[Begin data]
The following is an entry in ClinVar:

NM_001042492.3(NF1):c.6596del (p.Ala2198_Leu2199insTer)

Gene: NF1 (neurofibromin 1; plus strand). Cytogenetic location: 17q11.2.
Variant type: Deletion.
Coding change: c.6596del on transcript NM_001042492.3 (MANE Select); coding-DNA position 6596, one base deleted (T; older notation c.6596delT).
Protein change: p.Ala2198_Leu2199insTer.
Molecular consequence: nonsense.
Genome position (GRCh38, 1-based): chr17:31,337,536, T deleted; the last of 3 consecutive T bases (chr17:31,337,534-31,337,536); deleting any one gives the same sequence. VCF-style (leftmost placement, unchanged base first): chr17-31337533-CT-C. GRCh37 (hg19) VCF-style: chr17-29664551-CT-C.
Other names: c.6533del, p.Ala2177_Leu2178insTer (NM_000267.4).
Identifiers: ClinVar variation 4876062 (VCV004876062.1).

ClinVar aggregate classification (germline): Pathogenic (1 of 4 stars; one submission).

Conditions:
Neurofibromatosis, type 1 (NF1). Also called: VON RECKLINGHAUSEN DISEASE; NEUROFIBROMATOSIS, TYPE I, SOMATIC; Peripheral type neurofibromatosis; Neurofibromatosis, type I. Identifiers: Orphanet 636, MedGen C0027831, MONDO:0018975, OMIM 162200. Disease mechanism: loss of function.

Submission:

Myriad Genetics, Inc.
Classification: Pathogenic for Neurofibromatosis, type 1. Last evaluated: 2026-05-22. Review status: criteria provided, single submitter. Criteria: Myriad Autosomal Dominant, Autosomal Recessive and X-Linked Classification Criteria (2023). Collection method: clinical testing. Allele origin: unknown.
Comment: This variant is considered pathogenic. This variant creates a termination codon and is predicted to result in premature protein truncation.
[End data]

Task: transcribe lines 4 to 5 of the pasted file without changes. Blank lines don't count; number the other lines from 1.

Variant type: Deletion.
Coding change: c.6596del on transcript NM_001042492.3 (MANE Select); coding-DNA position 6596, one base deleted (T; older notation c.6596delT).